What Does Hazard Insurance Cover?

Hazard Insurance typically provides coverage in two distinct types; named perils and open perils. Named perils will be specific to your policy and ensure coverage. In contrast, open perils are perils covered that are not explicitly named in your policy. Named perils may include:

  • Home fires and fires caused by natural disasters
  • Smoke damage
  • Theft
  • Vandalism
  • Explosions
  • Wind and damage caused by wind storms, such as falling trees
  • Hail
  • Lightning and burn damage caused by lightning
  • Damage from vehicles
  • Damage from aircraft
  • Damage from riots or civil commotions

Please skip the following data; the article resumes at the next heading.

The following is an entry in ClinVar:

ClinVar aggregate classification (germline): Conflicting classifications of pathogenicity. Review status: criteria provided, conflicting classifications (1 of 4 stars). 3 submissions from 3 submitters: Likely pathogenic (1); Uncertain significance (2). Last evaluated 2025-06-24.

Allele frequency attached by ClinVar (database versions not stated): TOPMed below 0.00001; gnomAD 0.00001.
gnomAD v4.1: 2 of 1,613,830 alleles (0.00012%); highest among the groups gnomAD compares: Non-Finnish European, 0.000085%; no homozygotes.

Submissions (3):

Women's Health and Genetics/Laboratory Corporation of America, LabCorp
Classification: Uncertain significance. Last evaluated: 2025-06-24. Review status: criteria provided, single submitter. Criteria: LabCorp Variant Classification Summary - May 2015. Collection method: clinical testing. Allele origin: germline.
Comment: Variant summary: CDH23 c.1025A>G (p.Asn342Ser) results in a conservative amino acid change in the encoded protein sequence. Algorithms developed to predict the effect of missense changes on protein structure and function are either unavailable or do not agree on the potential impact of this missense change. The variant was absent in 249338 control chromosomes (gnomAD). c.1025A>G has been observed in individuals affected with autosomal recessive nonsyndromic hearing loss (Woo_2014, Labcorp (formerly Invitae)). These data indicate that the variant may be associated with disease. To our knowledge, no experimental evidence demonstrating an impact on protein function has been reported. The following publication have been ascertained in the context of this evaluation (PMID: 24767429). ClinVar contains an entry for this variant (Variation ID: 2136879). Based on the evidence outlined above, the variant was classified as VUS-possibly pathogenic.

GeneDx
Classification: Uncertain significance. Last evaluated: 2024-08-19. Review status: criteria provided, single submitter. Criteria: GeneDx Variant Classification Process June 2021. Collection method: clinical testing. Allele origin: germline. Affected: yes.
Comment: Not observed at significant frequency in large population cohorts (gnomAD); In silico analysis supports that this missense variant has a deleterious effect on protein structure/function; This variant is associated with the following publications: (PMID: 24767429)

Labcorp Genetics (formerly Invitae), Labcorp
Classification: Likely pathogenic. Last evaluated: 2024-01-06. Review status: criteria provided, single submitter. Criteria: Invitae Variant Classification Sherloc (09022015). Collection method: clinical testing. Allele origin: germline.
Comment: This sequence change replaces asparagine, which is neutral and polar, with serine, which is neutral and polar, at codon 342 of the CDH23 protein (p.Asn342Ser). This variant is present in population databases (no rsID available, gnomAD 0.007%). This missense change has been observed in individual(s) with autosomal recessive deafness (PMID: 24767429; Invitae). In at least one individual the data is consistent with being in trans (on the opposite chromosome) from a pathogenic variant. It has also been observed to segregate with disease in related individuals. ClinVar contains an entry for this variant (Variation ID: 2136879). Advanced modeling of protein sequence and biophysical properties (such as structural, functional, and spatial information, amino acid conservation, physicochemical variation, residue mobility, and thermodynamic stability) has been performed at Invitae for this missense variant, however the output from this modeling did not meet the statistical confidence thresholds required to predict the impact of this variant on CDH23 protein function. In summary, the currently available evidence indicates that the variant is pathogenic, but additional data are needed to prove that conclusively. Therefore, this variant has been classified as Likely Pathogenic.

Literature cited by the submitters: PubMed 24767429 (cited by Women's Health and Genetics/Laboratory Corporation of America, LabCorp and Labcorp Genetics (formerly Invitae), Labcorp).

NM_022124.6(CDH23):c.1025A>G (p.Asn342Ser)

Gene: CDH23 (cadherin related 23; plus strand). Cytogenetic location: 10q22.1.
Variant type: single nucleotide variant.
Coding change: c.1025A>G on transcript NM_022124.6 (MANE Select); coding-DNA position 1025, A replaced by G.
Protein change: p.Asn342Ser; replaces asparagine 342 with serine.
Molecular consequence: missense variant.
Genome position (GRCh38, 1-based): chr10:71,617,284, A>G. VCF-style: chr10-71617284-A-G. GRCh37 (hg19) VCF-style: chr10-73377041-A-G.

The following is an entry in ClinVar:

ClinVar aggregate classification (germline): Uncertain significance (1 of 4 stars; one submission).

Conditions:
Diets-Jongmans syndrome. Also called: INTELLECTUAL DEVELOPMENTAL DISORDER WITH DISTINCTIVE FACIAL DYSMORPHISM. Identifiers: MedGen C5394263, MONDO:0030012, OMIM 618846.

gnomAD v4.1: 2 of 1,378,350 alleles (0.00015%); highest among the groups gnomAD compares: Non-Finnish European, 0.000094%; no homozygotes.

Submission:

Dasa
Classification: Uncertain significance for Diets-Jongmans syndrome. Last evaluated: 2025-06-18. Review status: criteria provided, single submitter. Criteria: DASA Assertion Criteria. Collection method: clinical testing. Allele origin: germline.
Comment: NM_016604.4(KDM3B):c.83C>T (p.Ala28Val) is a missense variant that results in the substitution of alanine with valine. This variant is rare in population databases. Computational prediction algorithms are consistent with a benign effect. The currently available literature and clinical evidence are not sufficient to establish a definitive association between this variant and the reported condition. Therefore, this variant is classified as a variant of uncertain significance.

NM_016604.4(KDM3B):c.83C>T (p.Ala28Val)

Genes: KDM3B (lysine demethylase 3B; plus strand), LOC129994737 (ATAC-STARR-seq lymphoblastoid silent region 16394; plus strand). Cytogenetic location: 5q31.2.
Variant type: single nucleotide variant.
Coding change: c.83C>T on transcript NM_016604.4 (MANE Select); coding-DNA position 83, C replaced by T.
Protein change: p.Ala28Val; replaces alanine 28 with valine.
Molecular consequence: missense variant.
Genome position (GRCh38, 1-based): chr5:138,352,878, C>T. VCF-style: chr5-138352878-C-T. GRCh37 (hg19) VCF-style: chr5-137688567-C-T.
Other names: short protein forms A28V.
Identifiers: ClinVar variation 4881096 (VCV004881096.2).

• Damage from volcanic eruptions
  • Falling objects
  • Damage from freezing pipes or AC
  • Accidental damage from electrical currents
  • Damage from the weight of snow, ice, or sleet

Open perils typically cover everything except the following:

  • Earth movements, such as damage from earthquakes
  • Ordinance of law and government action
  • Some types of water damage
  • Damages from power failures
  • Damages from neglect of the property
  • War
  • Theft during active construction
  • Intentional loss
  • Mold, fungus, or wet rot
  • Smog, rust, and corrosion
  • Discharge and seepage of pollutants
  • Birds, vermin, rodents, and insects
  • Damage to the property from animals that you own
  • Normal wear and tear of the dwelling

It is vital to review your insurance policies to understand what your personal policy lists and provides coverage for. Every policy may be unique and may not cover the same types of damage as previous policies you may have had.

Hazard Insurance Claim Reimbursement